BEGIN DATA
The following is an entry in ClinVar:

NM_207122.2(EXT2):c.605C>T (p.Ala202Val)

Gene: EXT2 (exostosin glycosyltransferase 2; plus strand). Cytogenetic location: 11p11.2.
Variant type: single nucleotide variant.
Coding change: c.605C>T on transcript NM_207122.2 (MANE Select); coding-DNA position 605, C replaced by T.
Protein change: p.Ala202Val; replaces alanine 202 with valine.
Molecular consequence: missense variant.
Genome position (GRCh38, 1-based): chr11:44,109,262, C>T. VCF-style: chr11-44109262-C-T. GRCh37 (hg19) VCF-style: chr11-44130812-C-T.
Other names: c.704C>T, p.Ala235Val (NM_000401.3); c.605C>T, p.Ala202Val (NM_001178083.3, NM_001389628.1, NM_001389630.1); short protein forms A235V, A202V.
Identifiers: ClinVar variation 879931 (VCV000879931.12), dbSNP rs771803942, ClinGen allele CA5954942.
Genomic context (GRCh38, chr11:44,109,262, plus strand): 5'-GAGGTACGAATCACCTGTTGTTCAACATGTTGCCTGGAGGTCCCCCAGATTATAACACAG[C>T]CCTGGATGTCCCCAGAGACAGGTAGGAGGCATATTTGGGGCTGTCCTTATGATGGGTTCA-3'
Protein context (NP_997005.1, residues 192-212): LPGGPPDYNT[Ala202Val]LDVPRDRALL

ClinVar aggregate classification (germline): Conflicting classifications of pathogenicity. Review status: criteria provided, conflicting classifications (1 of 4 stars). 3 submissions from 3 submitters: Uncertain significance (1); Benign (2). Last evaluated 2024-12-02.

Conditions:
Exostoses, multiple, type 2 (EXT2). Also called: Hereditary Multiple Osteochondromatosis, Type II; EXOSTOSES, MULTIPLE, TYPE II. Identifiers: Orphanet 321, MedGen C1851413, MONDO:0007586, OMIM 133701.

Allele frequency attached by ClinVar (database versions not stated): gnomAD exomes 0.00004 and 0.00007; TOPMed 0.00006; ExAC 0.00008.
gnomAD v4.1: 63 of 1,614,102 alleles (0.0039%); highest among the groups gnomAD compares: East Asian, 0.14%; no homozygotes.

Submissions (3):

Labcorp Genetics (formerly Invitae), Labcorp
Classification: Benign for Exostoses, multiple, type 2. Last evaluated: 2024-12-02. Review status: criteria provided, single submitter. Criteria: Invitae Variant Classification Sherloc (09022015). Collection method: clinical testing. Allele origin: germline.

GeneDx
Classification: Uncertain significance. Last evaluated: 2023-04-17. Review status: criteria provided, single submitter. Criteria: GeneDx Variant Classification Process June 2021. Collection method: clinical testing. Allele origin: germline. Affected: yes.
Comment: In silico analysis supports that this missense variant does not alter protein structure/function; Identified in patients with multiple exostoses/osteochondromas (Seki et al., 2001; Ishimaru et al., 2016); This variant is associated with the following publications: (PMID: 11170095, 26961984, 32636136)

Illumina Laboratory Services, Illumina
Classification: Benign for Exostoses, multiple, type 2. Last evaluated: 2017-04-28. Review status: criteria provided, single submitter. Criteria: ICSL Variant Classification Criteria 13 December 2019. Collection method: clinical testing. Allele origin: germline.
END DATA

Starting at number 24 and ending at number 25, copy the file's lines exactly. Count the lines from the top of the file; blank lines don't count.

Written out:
Illumina Laboratory Services, Illumina
Classification: Benign for Exostoses, multiple, type 2. Last evaluated: 2017-04-28. Review status: criteria provided, single submitter. Criteria: ICSL Variant Classification Criteria 13 December 2019. Collection method: clinical testing. Allele origin: germline.